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Bulls & Bears
This past week's Bulls & Bears: Gary B. Smith, Exemplar Capital managing partner; Pat Dorsey, Morningstar.com director of stock research; Scott Bleier, HybridInvestors.com president; Eric Bolling, independent trader; Patricia Powell, Powell Financial Group president; Cheryl Casone, FOX Business Network, and MeMe Roth, National Action Against Obesity.
Trading Pit: Happy Holidays For The Housing Market?
Gary B. Smith: I think we have hit a bottom in housing, at least in terms of the housing stocks. The stocks - like Toll Brothers (TOL) and Beazer (BZH) – have been down 60 percent - 90 percent since their peaks. We haven't seen this kind of sell-off in housing stocks since the late 1980's/early 1990's, after which they all took off. We've seen median home prices level off, and I think we will see them start to come back up.
Tobin Smith: The issue isn't the housing stocks but the massive amount of actual housing inventory we have in the United States. I don't think we will see a full recovery until 2010, when this excess inventory is cleared out.
Patricia Powell: It didn't take us a year to get here (the housing boom) and it will not take us a year to get out of this (the housing slowdown). It all comes down to buyers' confidence and lenders' confidence – and the days of cheap, easy, "brain dead" lending are over.
Cheryl Casone: I think we are hitting a bottom for housing, and that has to do with the psychology you are seeing out there. When you see most of the headlines talking about the "negativity" in the housing market that is a sign that we are at a bottom. And I think in two years we will actually have a shortage in new homes.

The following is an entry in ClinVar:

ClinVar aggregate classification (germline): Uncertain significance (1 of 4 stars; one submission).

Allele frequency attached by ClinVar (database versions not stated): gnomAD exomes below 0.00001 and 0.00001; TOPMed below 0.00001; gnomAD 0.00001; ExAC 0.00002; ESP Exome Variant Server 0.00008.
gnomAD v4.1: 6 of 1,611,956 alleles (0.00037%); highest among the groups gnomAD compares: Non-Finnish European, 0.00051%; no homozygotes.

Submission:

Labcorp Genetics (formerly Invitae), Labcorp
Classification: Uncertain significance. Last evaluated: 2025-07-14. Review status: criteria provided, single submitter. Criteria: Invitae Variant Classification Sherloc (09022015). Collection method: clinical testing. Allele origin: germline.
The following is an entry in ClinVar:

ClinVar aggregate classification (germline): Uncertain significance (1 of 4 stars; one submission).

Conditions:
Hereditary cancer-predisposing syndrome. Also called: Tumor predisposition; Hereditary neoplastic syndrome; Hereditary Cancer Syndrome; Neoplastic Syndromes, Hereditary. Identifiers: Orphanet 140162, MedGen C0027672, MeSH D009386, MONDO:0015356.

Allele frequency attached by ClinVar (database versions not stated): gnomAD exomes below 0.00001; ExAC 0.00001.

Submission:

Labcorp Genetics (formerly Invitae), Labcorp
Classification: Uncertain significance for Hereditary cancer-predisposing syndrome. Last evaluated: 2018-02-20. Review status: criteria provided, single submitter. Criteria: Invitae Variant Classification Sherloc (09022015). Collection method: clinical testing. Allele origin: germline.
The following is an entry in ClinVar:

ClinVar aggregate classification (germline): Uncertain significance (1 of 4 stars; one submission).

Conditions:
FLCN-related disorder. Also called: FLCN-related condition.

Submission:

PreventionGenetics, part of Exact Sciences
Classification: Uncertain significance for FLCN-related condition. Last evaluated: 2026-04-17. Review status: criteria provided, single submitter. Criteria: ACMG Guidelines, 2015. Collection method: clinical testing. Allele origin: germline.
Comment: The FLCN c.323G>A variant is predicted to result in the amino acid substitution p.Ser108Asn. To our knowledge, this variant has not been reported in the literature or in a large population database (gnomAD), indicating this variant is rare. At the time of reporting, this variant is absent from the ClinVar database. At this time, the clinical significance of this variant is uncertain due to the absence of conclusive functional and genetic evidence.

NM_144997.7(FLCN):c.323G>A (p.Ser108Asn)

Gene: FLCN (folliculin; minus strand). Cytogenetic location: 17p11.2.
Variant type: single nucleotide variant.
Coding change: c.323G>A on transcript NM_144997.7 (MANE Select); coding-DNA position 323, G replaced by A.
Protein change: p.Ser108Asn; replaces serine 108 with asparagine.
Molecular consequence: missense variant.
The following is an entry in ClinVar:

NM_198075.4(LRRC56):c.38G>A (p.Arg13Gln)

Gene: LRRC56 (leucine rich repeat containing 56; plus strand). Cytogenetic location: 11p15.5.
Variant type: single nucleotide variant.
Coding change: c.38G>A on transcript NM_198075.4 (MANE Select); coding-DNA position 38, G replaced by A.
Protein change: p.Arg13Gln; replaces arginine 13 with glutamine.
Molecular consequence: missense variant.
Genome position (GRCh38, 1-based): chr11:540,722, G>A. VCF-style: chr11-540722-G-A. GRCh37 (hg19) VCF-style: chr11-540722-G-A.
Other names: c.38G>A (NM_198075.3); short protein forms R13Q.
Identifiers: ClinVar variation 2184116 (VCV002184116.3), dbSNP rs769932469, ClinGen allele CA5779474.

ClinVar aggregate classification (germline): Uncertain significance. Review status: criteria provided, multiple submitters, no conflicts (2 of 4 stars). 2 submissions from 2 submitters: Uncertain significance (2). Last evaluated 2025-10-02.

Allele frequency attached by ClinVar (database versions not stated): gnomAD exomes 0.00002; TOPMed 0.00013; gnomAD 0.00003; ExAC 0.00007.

Pat Dorsey: Inventory is the issue and it is going to take us a long time to work off the excess inventory. I also think the home builders (stocks) will be down for at least another year – remember – these stocks made huge moves with falling interest rates – we won't see that again.
Scott Bleier: Banks aren't lending (as much as they were), Fannie Mae is crashing, home builders are going out of business, the housing market seems "frozen" and there is real fear in the air. As a stock market person, that to me seems like a bottom forming. But the housing market is much different than the stock market: it takes a long time to top and a long time to bottom.
Cut Off Government Health Care for the Obese?
A British man whop recently moved to New Zealand was told his wife could not enter the country… because she was too fat and placed too heavy a burden on their national health care system.
Should America learn from this plan and cut-off government health care for the obese?
Meme Roth: First off – we can't get too emotional over the weight issue. Second – realize that the woman in New Zealand wasn't totally denied entry – she was just delayed entry. So if she is willing to take some steps to lead a healthier life, she will get in. And New Zealand has a national health care plan that says if we are going to take care of you, then you in turn need to take care of yourself.
Gary B. Smith: Medicare or Medicaid are set up to give people health care, not to deny them health care because of a certain lifestyle. I agree that obesity is a national epidemic – but so be it!
Patricia Powell: Who is going to make the decision about who is fit to receive national health care: the "skinny minnies" in Congress? The last time I checked, eating was a legal activity.
Pat Dorsey: Unfortunately – our government's farm policy contributes to the obesity problem: they make calories through processed food cheaper than calories through fresh food. So until the government stops subsidizing foods that are high in calories, then the government really can't get too upset over the obesity issue.
The best holiday present you can buy for yourself? How about a stock that will give the best gift of all: cash!